Brand new blog from RSPB Scotland Trainee Ecologist, David Freeman. Find out more about the fascinating Bryophytes found on our reserves!

A New Career in a New Town

Back in March, I was delighted to be offered the position of Trainee Ecologist based at RSPB Scotland's Edinburgh HQ. The role is a fantastic opportunity to build on and develop a range of Ecological skills as well as a chance to undertake some real conservation work and make a real difference.

Conocephalum conicum  by Li Zhang via

In particular, I am focusing on Bryophytes a group of tiny plants commonly known as mosses, liverworts and hornworts. These often-overlooked plants are some of nature’s most beautiful creations and display a range of deep colours and fascinating growth forms. They are also of incredible ecological importance. Their reliance on ambient humidity for water means they are often vulnerable to atmospheric pollution and the production of peat from the sphagnum mosses is one of the most important ecological processes in the world.

My calendar for the next few months is already filling up with fieldwork planned in Abernethy, Glenborrodale, Forsinard, Strathbeg, Orkney and Corrimony. Additionally I am being sent on numerous training courses both internal and external in places Like Geltsdale, Loch Leven and Raasay. These represent a fantastic opportunity to learn new skills as well as increase the amount of work I am able to undertake in my current role.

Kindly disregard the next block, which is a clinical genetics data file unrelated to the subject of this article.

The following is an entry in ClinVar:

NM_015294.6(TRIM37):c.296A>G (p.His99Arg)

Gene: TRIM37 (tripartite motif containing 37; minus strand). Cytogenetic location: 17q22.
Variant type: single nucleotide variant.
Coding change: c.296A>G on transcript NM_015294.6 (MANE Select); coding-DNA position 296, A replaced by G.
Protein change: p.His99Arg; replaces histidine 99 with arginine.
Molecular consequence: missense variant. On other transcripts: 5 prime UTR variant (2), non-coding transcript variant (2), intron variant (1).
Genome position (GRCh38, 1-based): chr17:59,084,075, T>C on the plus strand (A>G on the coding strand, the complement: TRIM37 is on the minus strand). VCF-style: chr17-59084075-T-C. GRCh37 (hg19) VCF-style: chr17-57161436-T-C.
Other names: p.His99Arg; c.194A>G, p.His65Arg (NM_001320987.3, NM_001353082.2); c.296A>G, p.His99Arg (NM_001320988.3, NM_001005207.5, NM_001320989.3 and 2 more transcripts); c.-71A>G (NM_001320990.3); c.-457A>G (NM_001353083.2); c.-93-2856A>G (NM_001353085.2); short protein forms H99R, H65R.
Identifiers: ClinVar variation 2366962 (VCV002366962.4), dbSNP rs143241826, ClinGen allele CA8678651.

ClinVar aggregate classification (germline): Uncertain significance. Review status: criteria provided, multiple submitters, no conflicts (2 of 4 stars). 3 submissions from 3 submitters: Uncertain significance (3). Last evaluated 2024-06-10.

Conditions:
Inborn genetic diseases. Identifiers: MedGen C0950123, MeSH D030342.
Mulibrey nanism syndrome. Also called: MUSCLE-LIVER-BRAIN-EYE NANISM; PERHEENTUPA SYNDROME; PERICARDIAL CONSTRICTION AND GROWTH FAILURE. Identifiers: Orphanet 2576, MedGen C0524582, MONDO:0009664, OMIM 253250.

Thuidium delicatulum via

So far, I have been out briefly to Loch Leven and Loch Lomond each time gathering a range of samples. At both of these reserves I have only scratched the surface of what must be present, but when you consider how overlooked bryophytes are, any addition to the records is a step forward!  Highlights so far have to be seeing Conocephalum conicum a common but distinctive plant, Thuidium delicatulum that provided me with a fantastic opportunity to practice some microscope ID skills and the Bonsai tree-like Thamnobryum alopecurum. Spotting an osprey fishing on Loch Lomond was a nice moment too.

Thamnobryum alopecurum

Over the next few months, I intend to contribute a blog entry regularly to the website. I hope that this will paint a picture of some of the amazing work undertaken by the RSPB and draw attention to the fascinating world of Bryophytes.